If you’ve been keeping up with my articles so far, you’ve probably noticed that I genuinely enjoy spicy food. Spice is nice, what can I say? I also really enjoy Asian cuisine because I too was once a weeb child. (Listen here, I know some of you are still out there, we have a support group that meets Fridays if you’re interested.) To combine these two wonderful things in one plate, I like to eat at Korean restaurants. I’ve tried a few Korean shops in the Rochester area, but nothing beats the quality and pricing of Sodam Korean Restaurant.

Sodam is a little Korean shop hidden deep in a network of poorly lit warehouse offices in Henrietta. Yes, getting there is as creepy and suspicious as it sounds, but surprisingly, there is an actual restaurant in this office space. Even more surprising, the restaurant is super modern on the inside, with a huge warehouse space and slick furniture to fill it out. They even have a sushi bar in the middle of the place, which is separate from most of the other seating areas, giving it a meta, shop-within-a shop feel.

If you’ve never eaten at a Korean place, then let me key you in on what they’re all about. Wherever you go to a Korean place, they’ll give you two things for free. The first is a kettle of some standard tea to drink down along with your meal, and the second is banchan, which is an assortment of small plates containing things like kimchi, seaweed salad, and namul (a bean sprout). When bringing a group of friends to eat at a place like this, the banchan helps kill time and start conversation until the orders start to arrive.

On this trip to Sodam, I got myself a spicy sesame bulgogi plate. This was basically a combination of pork and squid sprinkled in sesame seeds, laid down on top of a bed of fresh vegetables, all served on a sizzling hot plate, crackling with heat while being brought to my table. On the side was a bowl of plain rice that that you can put slices of spicy meat on.. The rice absorbs the sauce from the meats and becomes its own extra specialty meal.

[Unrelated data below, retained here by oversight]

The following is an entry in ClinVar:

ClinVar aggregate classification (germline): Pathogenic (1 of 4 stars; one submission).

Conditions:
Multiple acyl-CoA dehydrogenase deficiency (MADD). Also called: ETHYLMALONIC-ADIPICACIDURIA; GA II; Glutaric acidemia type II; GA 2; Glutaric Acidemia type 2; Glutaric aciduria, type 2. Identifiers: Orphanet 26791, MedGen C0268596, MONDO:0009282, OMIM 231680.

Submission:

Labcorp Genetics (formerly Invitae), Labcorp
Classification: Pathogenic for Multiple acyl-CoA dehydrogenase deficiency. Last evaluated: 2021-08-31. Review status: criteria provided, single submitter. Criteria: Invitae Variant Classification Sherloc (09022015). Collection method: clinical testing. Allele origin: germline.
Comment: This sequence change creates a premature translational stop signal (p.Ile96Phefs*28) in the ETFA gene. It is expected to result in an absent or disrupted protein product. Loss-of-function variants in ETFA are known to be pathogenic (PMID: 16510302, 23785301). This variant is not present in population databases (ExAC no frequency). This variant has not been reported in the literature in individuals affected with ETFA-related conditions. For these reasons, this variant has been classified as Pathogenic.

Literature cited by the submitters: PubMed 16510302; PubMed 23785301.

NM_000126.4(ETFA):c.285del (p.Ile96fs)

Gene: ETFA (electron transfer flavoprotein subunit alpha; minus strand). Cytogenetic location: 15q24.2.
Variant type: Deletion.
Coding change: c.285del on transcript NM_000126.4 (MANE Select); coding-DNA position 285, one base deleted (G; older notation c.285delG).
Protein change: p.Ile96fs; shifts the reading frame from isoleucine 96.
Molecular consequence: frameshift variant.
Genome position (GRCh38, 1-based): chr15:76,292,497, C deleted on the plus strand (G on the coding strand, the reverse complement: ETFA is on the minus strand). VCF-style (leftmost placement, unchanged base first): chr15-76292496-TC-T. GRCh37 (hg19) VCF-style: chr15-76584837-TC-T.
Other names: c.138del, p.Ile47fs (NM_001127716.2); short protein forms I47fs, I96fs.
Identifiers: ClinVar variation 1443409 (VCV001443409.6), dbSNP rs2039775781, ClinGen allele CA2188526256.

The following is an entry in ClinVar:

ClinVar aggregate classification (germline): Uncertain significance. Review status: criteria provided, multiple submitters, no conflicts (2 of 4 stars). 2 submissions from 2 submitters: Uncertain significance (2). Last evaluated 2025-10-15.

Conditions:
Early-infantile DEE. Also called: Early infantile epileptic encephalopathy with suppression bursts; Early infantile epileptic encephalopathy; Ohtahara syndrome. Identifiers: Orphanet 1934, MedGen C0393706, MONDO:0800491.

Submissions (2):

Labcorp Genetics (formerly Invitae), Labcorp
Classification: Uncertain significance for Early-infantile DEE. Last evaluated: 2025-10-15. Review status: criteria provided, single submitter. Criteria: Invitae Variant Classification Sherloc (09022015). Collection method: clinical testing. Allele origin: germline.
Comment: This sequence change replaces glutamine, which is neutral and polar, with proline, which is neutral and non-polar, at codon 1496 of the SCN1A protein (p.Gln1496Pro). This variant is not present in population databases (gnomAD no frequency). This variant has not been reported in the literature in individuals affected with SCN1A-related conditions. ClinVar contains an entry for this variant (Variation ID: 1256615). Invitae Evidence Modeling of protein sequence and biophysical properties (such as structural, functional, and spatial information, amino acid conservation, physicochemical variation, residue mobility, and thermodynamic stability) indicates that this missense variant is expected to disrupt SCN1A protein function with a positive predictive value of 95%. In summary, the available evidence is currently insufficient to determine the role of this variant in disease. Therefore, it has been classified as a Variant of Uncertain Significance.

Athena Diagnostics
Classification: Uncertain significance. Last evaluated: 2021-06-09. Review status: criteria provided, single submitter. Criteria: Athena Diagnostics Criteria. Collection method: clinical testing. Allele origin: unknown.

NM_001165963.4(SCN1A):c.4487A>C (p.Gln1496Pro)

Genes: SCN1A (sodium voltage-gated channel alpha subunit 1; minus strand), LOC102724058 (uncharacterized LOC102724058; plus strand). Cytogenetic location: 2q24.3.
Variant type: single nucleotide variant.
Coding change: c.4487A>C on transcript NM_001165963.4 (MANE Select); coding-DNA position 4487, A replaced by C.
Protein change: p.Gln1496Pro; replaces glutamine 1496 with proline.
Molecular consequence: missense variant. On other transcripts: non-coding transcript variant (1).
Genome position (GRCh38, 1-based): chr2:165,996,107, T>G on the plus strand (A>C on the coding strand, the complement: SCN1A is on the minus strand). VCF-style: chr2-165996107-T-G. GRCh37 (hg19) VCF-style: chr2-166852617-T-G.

My table ordered a couple of jjampong bowls, which are basically giants spicy broth bowls filled to the brim with mussels, shrimp, and noodles. I took the opportunity to swipe some of the broth I was handed by the others at the table and dump it into my rice. That broth ended up being spicier than my actual meal, but my god did it turn the rice bowl into an amazing spice bowl.

Each plate we ordered only cost about $13 each, so the price is no big deal. The only negative of Sodam is that, being, you know, in the middle of a sketchy warehouse office space in the middle of Henrietta, it might be a bit hard to get to. My recommendation is to hop the Green Line toward Wegmans, then hop off, call up an Uber, and get there in about  two minutes. This might cost you about $14 for a there-and-back ride from Wegmans, but if you bring a big group (like 6 to 8 people), you can make it affordable. I’m telling you, it’s worth it. There isn’t any other Korean place around Rochester like it, and the novelty of going to a sketchy warehouse restaurant is always fun to explain to people.

Tagged: CT Eats


Everybody Talks: Will we remember them?

One reason of many why I’m so fascinated by the world of sports is because I’m a sucker for a great comeback story, a narrative about defeating all odds, a story about triumph. Trust me,  these female narratives aren’t short of exciting. But let’s try to remember them, shall we?

Basketball dominates against Case Western Reserve

The Spartans outscored the ‘Jackets in the first five minutes of the fourth quarter, but they were already too far behind for it to make any difference. While the gap between the teams did not increase, the early success of the ‘Jackets was insurmountable.

Republicans are people too

As a card-carrying liberal on a left-leaning campus amid the increasingly dominant (or at least dominantly vocal) left-wing atmosphere that has come to define college culture across much of the United States, I have a confession to make: I kind of like Rand Paul.